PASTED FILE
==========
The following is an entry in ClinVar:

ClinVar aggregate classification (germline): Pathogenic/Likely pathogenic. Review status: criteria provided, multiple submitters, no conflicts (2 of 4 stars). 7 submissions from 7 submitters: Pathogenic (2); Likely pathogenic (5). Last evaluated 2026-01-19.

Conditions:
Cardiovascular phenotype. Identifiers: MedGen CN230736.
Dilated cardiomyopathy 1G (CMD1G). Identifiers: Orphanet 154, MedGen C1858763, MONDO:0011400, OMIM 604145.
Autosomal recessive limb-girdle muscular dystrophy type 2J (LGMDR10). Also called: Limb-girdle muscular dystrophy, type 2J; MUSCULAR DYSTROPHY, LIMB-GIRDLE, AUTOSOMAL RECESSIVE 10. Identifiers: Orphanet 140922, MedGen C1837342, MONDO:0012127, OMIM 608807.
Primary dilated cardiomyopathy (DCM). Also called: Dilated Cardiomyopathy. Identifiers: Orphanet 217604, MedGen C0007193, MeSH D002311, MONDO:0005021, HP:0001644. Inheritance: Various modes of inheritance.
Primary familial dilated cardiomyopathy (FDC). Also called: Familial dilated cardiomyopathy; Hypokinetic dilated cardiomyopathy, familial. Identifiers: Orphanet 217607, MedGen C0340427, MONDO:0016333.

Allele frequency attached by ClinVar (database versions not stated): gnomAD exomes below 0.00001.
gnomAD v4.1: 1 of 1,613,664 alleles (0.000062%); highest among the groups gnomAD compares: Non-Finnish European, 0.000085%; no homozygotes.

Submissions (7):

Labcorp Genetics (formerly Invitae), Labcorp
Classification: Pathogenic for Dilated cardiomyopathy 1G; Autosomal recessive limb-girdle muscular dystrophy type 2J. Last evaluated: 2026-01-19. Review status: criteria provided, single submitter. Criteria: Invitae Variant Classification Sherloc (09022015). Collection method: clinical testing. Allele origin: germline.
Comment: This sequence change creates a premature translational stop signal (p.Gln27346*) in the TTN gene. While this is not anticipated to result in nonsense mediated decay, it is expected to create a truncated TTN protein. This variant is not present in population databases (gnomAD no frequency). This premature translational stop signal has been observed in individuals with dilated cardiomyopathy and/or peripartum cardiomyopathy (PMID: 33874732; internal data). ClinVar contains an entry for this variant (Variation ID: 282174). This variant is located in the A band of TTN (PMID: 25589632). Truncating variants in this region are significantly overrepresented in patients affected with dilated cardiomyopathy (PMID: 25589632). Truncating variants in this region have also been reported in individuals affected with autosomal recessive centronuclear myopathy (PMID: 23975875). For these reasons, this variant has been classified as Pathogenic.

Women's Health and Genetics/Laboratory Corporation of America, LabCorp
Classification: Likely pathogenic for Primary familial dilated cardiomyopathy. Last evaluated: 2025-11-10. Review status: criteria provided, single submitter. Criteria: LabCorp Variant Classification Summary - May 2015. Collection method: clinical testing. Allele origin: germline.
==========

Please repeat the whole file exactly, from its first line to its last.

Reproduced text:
The following is an entry in ClinVar:

ClinVar aggregate classification (germline): Pathogenic/Likely pathogenic. Review status: criteria provided, multiple submitters, no conflicts (2 of 4 stars). 7 submissions from 7 submitters: Pathogenic (2); Likely pathogenic (5). Last evaluated 2026-01-19.

Conditions:
Cardiovascular phenotype. Identifiers: MedGen CN230736.
Dilated cardiomyopathy 1G (CMD1G). Identifiers: Orphanet 154, MedGen C1858763, MONDO:0011400, OMIM 604145.
Autosomal recessive limb-girdle muscular dystrophy type 2J (LGMDR10). Also called: Limb-girdle muscular dystrophy, type 2J; MUSCULAR DYSTROPHY, LIMB-GIRDLE, AUTOSOMAL RECESSIVE 10. Identifiers: Orphanet 140922, MedGen C1837342, MONDO:0012127, OMIM 608807.
Primary dilated cardiomyopathy (DCM). Also called: Dilated Cardiomyopathy. Identifiers: Orphanet 217604, MedGen C0007193, MeSH D002311, MONDO:0005021, HP:0001644. Inheritance: Various modes of inheritance.
Primary familial dilated cardiomyopathy (FDC). Also called: Familial dilated cardiomyopathy; Hypokinetic dilated cardiomyopathy, familial. Identifiers: Orphanet 217607, MedGen C0340427, MONDO:0016333.

Allele frequency attached by ClinVar (database versions not stated): gnomAD exomes below 0.00001.
gnomAD v4.1: 1 of 1,613,664 alleles (0.000062%); highest among the groups gnomAD compares: Non-Finnish European, 0.000085%; no homozygotes.

Submissions (7):

Labcorp Genetics (formerly Invitae), Labcorp
Classification: Pathogenic for Dilated cardiomyopathy 1G; Autosomal recessive limb-girdle muscular dystrophy type 2J. Last evaluated: 2026-01-19. Review status: criteria provided, single submitter. Criteria: Invitae Variant Classification Sherloc (09022015). Collection method: clinical testing. Allele origin: germline.
Comment: This sequence change creates a premature translational stop signal (p.Gln27346*) in the TTN gene. While this is not anticipated to result in nonsense mediated decay, it is expected to create a truncated TTN protein. This variant is not present in population databases (gnomAD no frequency). This premature translational stop signal has been observed in individuals with dilated cardiomyopathy and/or peripartum cardiomyopathy (PMID: 33874732; internal data). ClinVar contains an entry for this variant (Variation ID: 282174). This variant is located in the A band of TTN (PMID: 25589632). Truncating variants in this region are significantly overrepresented in patients affected with dilated cardiomyopathy (PMID: 25589632). Truncating variants in this region have also been reported in individuals affected with autosomal recessive centronuclear myopathy (PMID: 23975875). For these reasons, this variant has been classified as Pathogenic.

Women's Health and Genetics/Laboratory Corporation of America, LabCorp
Classification: Likely pathogenic for Primary familial dilated cardiomyopathy. Last evaluated: 2025-11-10. Review status: criteria provided, single submitter. Criteria: LabCorp Variant Classification Summary - May 2015. Collection method: clinical testing. Allele origin: germline.